Rhetorical Analysis Of Martin Luther King's I Have A Dream Speech

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In 1963, Martin Luther King, Jr., the leader of the African-American Civil Rights Movement, wrote his famous “I Have a Dream” speech. He wrote this speech because he wanted to tell all politicians that everyone should have equal rights. He wrote this speech because of the growing problem of segregation. The speech is about how there should be equal rights for all people, no matter what race they are. Throughout the speech, Martin Luther King, Jr.’s tone is passionate, motivational, hopeful, and angry. His speech is filled with tons of figurative language, imagery, repetition, and allusion. However, the most influential feature of the entire speech was symbolism because it greatly affected the audience, expanded the purpose of the speech,…show more content…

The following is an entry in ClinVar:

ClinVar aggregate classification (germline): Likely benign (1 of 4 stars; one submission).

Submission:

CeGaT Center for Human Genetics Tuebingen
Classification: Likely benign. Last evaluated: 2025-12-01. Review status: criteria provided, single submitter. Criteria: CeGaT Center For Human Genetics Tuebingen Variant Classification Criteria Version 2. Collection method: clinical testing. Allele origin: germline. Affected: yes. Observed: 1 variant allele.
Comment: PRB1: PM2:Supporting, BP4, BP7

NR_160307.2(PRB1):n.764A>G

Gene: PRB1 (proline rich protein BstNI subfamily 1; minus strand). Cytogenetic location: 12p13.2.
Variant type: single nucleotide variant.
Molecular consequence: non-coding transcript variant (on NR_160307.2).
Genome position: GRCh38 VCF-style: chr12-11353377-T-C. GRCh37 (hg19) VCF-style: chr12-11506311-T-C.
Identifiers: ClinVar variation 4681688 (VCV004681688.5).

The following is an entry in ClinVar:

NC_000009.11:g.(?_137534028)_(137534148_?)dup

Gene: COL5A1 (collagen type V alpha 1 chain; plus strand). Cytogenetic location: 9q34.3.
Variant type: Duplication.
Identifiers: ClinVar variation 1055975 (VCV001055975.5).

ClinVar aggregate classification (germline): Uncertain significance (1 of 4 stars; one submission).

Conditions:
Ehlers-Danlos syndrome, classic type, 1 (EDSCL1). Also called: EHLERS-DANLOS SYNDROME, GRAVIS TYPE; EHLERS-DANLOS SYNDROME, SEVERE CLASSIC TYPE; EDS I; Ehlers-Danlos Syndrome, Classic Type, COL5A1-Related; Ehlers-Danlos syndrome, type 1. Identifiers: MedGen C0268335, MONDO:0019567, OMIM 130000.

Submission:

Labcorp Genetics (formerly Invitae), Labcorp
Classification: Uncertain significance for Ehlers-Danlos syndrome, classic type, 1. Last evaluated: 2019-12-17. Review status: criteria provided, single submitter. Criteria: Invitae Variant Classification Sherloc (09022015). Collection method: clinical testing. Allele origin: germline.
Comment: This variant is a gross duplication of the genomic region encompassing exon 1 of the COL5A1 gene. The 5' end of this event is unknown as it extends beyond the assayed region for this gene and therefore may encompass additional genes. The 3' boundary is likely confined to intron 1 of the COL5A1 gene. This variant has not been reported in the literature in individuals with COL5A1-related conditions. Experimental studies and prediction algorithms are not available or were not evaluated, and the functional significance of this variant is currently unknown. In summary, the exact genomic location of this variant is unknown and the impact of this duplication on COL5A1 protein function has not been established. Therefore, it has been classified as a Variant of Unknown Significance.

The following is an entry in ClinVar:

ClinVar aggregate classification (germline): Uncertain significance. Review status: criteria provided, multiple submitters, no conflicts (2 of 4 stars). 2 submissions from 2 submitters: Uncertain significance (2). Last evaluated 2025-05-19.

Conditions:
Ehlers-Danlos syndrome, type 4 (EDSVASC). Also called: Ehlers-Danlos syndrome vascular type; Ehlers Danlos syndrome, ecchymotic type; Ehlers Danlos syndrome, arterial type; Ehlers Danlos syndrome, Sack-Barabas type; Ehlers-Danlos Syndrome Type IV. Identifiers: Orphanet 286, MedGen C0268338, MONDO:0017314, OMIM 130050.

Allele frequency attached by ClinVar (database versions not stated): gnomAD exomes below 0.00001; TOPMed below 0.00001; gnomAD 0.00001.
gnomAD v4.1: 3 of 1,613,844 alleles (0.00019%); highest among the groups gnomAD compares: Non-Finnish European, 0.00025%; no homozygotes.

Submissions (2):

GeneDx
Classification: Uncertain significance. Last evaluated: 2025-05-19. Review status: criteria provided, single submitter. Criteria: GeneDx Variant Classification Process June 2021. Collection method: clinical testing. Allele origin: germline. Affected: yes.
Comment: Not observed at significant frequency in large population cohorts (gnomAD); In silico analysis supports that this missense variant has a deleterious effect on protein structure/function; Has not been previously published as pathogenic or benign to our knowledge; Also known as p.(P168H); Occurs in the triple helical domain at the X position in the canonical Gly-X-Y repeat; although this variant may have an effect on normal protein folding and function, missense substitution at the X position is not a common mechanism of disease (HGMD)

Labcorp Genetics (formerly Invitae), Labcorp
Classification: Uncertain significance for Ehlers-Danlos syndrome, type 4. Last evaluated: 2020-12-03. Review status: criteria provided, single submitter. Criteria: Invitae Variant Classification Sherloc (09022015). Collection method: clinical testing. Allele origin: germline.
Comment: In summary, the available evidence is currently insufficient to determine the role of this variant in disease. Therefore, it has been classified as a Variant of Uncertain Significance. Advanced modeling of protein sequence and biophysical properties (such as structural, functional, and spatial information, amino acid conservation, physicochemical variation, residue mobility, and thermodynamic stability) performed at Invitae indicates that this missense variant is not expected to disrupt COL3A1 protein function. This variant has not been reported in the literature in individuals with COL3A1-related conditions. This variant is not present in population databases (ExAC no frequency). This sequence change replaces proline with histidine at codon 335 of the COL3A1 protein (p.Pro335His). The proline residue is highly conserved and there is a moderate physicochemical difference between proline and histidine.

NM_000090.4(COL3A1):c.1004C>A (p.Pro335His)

uses to symbolise the cruelty, and pain of racism is landscape. In his speech, he compares things to mountains and valleys. For instance, in his speech, Dr. King says, “I have a dream that one day every valley shall be exalted, and every hill and mountain shall be made low, the rough places will be made plain, and the crooked places will be made straight; ‘and the glory of the Lord shall be revealed and all flesh shall see it together.” By saying that the mountains and hills will be made low, he is actually saying that everything wrong about the world, like prosecution, will be made right, and all of the world’s problems involving racism will meet an end. Just like when he said everything crooked will be made straight; when things are crooked they are usually deformed or wrong in some way, and when you make something crooked straight, it fixes the problem. This informs the audience on how King wants to stop racial injustice and fix all of the problems with the Negro people. He also says how he wants calleys to be exalted. A valley is low and below ground level, and he wants valleys to be taken up higher. What MLK is trying to say is that he wants all the people who are are treated as lesser individuals, to be risen up and treated equally. It makes sense that King would use mountains and valleys to symbolise the unequal rights of people because mountains are very tall and above ground, while valleys are low and below ground. Mountains and valleys are not equal, and during this time period, white people were the mountains, and black people were the
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